Eagles training camp is just about a month away. Although the front office has addressed nearly every need facing the team this offseason, there are still question marks across the Eagles’ depth chart.
Let’s take a look at each offensive position group for the Eagles and pinpoint a player worth watching once camp gets underway.
Quarterback: Carson Strong
Of course, all eyes will be on Jalen Hurts during camp this year. That’s to be expected. But the depth behind him is almost just as interesting, especially undrafted free agent Carson Strong. Strong was projected to be a second or third-round pick in this year’s NFL Draft, until injury concerns cropped up. He potentially has long-term knee issues that could cut his career short, which is undoubtedly the reason he went undrafted.
Nevertheless, Strong has a solid skill set for the NFL. He possesses a compact delivery, a cannon for an arm, and fine accuracy on short-to-intermediate throws. He’s not going to impact the game with his legs, but that never deterred his production at the collegiate level. Over the final two years of his Nevada career, Strong completed at least 70 percent of his passes while tossing 63 touchdowns to just 12 interceptions.
At worst, Strong is a long-term backup option for the Eagles. We’ll get a clearer picture on his ceiling once camp rolls around.
Running Back: Kennedy Brooks
Another undrafted free agent, Oklahoma’s Kennedy Brooks is going to be an intriguing story to follow throughout camp. With Jordan Howard no longer in the picture, the Eagles could view Brooks as his long-term replacement.
Brooks is a north-south runner who rarely goes down upon first contact. He possesses good vision and he has enough burst to hit the hole effectively.
The insertion of Jordan Howard into the Eagles running back rotation last season coincided with the team’s resurgent rushing attack. That’s no coincidence. Adding an element of power to any backfield typically pays off when it’s all said and done. If Brooks proves himself during camp, he’ll more than likely make the final roster.
Tight End: Jack Stoll
While I would argue Tyree Jackson is the more interesting storyline at tight end, his timetable for return is still unclear. Jack Stoll, on the other hand, will start camp as the primary backup to Dallas Goedert most likely.
The undrafted rookie from last year was a very good blocker during his rookie campaign, but he didn’t show a whole lot on the receiving end. He only notched four receptions on the season for 22 yards. Stoll has never been a legitimate receiving threat, even dating back to his college days. In his last full season at Nebraska, Stoll recorded 25 receptions for 234 yards and one touchdown.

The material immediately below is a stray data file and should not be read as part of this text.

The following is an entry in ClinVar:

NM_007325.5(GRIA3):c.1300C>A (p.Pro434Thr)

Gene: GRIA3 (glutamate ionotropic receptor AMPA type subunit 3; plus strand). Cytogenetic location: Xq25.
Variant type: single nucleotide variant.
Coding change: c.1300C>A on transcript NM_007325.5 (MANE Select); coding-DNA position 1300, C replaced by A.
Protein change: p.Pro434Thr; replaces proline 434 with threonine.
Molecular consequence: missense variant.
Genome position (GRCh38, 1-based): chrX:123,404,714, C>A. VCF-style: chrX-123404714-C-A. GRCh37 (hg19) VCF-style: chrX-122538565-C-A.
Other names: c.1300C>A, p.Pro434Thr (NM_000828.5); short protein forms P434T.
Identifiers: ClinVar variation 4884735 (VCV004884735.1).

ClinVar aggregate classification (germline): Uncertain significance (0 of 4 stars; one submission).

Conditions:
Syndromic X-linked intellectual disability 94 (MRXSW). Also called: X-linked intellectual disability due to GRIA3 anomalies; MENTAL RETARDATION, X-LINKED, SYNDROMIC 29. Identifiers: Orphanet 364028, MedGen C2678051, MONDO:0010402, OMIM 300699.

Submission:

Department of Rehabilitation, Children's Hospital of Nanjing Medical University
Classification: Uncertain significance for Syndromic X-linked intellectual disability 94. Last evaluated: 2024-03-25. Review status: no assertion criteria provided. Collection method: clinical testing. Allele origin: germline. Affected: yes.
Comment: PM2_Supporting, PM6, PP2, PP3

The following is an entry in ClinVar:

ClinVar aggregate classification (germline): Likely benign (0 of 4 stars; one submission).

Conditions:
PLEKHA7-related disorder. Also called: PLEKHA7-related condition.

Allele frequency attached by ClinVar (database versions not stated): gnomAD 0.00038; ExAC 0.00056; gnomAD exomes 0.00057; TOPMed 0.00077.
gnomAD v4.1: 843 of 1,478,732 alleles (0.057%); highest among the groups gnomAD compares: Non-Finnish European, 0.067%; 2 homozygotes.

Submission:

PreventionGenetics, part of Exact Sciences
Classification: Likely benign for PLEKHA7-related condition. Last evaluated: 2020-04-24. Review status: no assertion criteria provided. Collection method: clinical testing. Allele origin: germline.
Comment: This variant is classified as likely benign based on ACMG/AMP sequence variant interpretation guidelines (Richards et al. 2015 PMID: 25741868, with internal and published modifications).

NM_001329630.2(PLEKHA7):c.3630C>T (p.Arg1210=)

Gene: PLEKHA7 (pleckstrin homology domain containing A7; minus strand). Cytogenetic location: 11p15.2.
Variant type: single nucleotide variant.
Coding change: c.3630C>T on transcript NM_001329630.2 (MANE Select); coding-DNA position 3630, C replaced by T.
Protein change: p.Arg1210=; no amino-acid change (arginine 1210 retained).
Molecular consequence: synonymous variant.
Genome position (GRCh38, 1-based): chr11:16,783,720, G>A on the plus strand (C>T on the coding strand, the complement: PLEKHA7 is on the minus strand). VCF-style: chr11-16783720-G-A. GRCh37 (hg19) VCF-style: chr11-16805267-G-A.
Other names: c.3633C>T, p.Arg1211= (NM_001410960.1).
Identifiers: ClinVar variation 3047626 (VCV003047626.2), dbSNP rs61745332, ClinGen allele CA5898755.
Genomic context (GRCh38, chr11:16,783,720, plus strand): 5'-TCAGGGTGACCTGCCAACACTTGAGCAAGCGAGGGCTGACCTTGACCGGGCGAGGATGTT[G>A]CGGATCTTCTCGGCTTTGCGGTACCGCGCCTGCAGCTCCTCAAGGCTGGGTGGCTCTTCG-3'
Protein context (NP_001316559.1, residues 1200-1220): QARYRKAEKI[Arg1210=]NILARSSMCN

His development as a pass catcher would be huge for the Eagles tight end position.
Wide Receiver: Jalen Reagor
Entering year three, this is truly a make or break season for Jalen Reagor. The former first-round pick has failed to live up to expectations and this will more than likely be his last opportunity to prove himself in Philly.
With the additions of A.J. Brown and Zach Pascal, Reagor will need to fight for playing time during camp. Nick Sirianni is a big proponent of competition, believing it brings the best out of players. Hopefully, that sentiment reigns true with Reagor.
Say what you want about the kid, there’s a reason he was drafted in the first-round. He has all the physical tools to become a solid NFL wideout. Maybe this will be the year it finally comes to fruition on the field. Only time will tell.
Offensive Line: Cam Jurgens, Jack Driscoll
The starting five along the Eagles offensive line is essentially set in stone, but there are two depth pieces worth keeping an eye on.
First, rookie center Cam Jurgens. Drafted in the second-round of this year’s NFL Draft, he will more than likely be the heir apparent to Jason Kelce. He draws a lot of comparisons to Kelce; Kelce has even described him as a bigger version of himself. Jurgens is a natural athlete who excels in zone blocking schemes, something the Eagles have done for years.
He may not be a starter for another year or two, but Jurgens’ development will be a key talking point until he is.
Then we have Jack Driscoll, the swiss army knife of the Eagles offensive line. He can reliably play right tackle or either guard position and he continued to prove that last season — filling in for Lane Johnson early in the season and then taking over for Isaac Seumalo once he went down with an injury. Driscoll is good enough to start, and in all honesty, he probably should be the starter at right guard over Seumalo. But, Seumalo is getting paid more. So, yeah.
With Seumalo entering the final year of his deal, this could be the final year we see Driscoll enter camp as a backup. At 25 years old, we already know Driscoll is a reliable player and we should all be excited to see how he develops with another year of backup play.
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